Puritan Board Post-Graduate
I came across this and am curious on your thoughts, specifically the absence of Satan in the Old Testament. Perhaps PB's resident OT scholar @iainduguid would like to chime in? I know its Heiser, I don't want it to be about him, he has both good and bad things to say and some that make you think. Additionally, a question that surfaces is why doesn't Satan get mentioned more often?
Due to this parallel, and due to the fact that “satan” here has no article, this is viewed by some as the single instance of an evil, cosmic figure called “satan” in the OT. It actually isn’t, though. If you’re familiar with my work on the two Yahwehs in the OT, the parallel (Yahweh-satan) is striking to you. The “satan” figure here is none other than the Angel of Yahweh — and so this instance without the article is akin to the two instances in the book of Numbers where “satan” was used of the Angel. This relieves the “is Yahweh Satan?” question and any notion of contradiction — since it would mean BOTH passages have Yahweh provoking David — one appears to be the invisible Yahweh; the other is the visible Yahweh.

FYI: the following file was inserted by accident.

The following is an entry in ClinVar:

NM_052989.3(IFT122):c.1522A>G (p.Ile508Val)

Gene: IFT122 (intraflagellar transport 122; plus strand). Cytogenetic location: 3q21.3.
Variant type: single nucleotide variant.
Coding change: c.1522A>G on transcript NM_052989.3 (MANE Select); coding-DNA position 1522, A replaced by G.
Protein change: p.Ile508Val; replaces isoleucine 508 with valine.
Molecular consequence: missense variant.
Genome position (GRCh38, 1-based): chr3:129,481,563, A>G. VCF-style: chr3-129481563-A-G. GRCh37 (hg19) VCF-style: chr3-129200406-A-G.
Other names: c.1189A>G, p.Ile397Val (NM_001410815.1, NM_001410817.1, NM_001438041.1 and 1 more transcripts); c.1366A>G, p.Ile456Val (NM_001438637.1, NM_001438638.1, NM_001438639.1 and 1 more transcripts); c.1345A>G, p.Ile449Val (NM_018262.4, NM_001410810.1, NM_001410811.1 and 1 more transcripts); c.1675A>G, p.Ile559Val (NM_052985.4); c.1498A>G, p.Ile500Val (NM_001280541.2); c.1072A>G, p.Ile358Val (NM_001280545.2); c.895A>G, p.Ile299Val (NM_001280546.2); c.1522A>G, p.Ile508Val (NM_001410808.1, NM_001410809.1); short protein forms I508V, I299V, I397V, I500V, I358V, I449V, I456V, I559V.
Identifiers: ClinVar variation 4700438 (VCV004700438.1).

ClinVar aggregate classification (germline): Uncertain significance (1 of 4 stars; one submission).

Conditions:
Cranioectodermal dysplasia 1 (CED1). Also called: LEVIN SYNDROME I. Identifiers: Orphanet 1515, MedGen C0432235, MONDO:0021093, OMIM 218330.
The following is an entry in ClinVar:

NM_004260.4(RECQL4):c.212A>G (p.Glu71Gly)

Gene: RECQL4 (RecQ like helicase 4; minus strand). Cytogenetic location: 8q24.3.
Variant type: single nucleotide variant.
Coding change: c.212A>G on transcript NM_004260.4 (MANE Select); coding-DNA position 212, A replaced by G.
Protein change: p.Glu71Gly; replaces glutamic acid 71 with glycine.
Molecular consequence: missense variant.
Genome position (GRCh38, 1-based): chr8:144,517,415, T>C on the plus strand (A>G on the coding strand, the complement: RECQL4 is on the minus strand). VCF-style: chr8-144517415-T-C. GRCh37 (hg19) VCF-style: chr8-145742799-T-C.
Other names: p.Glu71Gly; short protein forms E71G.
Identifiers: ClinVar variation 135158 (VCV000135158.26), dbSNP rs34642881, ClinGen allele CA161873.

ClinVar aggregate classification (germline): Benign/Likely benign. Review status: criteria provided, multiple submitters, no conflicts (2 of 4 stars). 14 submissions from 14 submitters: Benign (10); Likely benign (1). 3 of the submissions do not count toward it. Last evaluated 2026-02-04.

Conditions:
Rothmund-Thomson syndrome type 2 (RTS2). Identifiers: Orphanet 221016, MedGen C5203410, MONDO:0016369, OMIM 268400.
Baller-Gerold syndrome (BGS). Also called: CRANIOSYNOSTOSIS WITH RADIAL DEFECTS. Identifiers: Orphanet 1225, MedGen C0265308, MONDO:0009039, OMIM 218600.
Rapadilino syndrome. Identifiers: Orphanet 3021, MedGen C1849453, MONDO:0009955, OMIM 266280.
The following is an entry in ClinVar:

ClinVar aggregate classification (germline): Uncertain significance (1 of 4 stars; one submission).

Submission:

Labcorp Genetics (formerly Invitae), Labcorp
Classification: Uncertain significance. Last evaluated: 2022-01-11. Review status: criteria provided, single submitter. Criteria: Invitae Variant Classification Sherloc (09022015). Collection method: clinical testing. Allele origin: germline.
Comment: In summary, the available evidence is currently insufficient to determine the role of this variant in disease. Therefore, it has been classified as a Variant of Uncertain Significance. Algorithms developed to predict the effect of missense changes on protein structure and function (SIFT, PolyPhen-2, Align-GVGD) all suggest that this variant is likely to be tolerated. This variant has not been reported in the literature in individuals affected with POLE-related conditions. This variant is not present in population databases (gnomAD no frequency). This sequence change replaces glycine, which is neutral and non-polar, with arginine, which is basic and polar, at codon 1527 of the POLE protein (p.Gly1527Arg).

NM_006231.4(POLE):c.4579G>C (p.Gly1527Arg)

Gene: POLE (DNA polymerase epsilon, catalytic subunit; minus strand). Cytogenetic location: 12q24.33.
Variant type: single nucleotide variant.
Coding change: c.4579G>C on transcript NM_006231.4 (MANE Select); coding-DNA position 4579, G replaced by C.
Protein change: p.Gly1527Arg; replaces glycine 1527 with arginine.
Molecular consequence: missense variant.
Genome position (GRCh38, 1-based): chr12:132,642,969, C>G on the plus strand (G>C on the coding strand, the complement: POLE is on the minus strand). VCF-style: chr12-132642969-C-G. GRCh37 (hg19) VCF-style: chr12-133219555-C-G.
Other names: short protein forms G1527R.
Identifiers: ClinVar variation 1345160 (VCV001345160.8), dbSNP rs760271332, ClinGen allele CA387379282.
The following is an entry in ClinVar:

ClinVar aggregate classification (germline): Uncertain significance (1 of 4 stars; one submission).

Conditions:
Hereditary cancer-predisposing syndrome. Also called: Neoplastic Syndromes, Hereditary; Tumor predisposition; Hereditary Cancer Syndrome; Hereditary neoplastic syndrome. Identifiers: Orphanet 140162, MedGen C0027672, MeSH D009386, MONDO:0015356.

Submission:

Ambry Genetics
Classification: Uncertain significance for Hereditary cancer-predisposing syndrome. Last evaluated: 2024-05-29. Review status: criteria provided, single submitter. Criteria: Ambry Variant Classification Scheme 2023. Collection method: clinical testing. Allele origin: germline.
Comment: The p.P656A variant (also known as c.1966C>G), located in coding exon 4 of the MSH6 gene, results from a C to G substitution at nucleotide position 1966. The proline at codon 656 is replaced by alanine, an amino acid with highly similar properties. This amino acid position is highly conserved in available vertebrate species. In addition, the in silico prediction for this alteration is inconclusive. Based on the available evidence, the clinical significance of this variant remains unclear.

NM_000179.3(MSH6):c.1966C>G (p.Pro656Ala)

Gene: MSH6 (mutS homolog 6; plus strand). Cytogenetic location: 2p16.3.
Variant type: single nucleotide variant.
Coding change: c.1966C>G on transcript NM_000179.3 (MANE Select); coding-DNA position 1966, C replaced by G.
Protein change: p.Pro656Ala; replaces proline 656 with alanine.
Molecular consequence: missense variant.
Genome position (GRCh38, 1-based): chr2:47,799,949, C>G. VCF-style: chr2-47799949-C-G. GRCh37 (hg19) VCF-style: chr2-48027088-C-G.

There’s actually been a good recent article on why the satan in 1 Chron 21:1 is the Angel. The article is freely available online, so I’ve posted it here as a PDF. Consider this one fact that the article notes. It is in THIS passage that, after verse 1 mentions the “satan” provoking David, we read the Angel is there “with a sword drawn in his hand”. The Hebrew phrasing behind this occurs only three other times: Joshua 5:13 and Numbers 22:23, 31. ALL of these references are the Angel of Yahweh. and in one of them (Num. 22) he is the satan.
Wouldn't the Calvinist interpretation be that Satan tempted since the Lord decreed it?This is a good example of how an idea in Israelite religion plays out and is applied in different ways during the progress of revelation. God certainly does have a great enemy in the biblical story, one that surfaces in Eden. The point here is that his enemy never gets called “Satan” until the periods after the Old Testament.